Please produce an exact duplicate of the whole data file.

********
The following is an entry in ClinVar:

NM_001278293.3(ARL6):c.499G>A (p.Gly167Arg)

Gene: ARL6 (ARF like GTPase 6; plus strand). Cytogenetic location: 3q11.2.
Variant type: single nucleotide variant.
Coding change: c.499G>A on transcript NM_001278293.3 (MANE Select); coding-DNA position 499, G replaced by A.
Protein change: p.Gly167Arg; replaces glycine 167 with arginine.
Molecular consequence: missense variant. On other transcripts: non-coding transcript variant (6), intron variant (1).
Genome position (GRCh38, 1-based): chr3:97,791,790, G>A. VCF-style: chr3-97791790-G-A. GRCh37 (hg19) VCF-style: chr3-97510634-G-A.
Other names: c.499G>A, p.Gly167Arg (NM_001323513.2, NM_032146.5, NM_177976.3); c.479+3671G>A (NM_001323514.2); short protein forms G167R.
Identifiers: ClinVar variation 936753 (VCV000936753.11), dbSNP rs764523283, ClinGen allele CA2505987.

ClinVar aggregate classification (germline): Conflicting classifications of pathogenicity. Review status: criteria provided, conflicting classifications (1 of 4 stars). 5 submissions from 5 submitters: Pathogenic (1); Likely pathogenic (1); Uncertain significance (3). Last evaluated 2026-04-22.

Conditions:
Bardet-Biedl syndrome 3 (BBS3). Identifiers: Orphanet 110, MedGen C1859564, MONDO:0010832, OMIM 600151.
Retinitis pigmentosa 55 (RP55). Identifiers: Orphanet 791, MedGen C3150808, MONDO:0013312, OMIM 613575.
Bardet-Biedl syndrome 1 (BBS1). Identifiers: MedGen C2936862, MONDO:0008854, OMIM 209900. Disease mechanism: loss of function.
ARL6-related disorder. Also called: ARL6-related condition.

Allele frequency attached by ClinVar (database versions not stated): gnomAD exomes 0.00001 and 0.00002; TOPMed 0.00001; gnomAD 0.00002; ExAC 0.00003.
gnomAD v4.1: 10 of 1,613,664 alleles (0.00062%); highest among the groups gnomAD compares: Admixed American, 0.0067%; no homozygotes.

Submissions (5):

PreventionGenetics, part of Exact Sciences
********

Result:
The following is an entry in ClinVar:

NM_001278293.3(ARL6):c.499G>A (p.Gly167Arg)

Gene: ARL6 (ARF like GTPase 6; plus strand). Cytogenetic location: 3q11.2.
Variant type: single nucleotide variant.
Coding change: c.499G>A on transcript NM_001278293.3 (MANE Select); coding-DNA position 499, G replaced by A.
Protein change: p.Gly167Arg; replaces glycine 167 with arginine.
Molecular consequence: missense variant. On other transcripts: non-coding transcript variant (6), intron variant (1).
Genome position (GRCh38, 1-based): chr3:97,791,790, G>A. VCF-style: chr3-97791790-G-A. GRCh37 (hg19) VCF-style: chr3-97510634-G-A.
Other names: c.499G>A, p.Gly167Arg (NM_001323513.2, NM_032146.5, NM_177976.3); c.479+3671G>A (NM_001323514.2); short protein forms G167R.
Identifiers: ClinVar variation 936753 (VCV000936753.11), dbSNP rs764523283, ClinGen allele CA2505987.

ClinVar aggregate classification (germline): Conflicting classifications of pathogenicity. Review status: criteria provided, conflicting classifications (1 of 4 stars). 5 submissions from 5 submitters: Pathogenic (1); Likely pathogenic (1); Uncertain significance (3). Last evaluated 2026-04-22.

Conditions:
Bardet-Biedl syndrome 3 (BBS3). Identifiers: Orphanet 110, MedGen C1859564, MONDO:0010832, OMIM 600151.
Retinitis pigmentosa 55 (RP55). Identifiers: Orphanet 791, MedGen C3150808, MONDO:0013312, OMIM 613575.
Bardet-Biedl syndrome 1 (BBS1). Identifiers: MedGen C2936862, MONDO:0008854, OMIM 209900. Disease mechanism: loss of function.
ARL6-related disorder. Also called: ARL6-related condition.

Allele frequency attached by ClinVar (database versions not stated): gnomAD exomes 0.00001 and 0.00002; TOPMed 0.00001; gnomAD 0.00002; ExAC 0.00003.
gnomAD v4.1: 10 of 1,613,664 alleles (0.00062%); highest among the groups gnomAD compares: Admixed American, 0.0067%; no homozygotes.

Submissions (5):

PreventionGenetics, part of Exact Sciences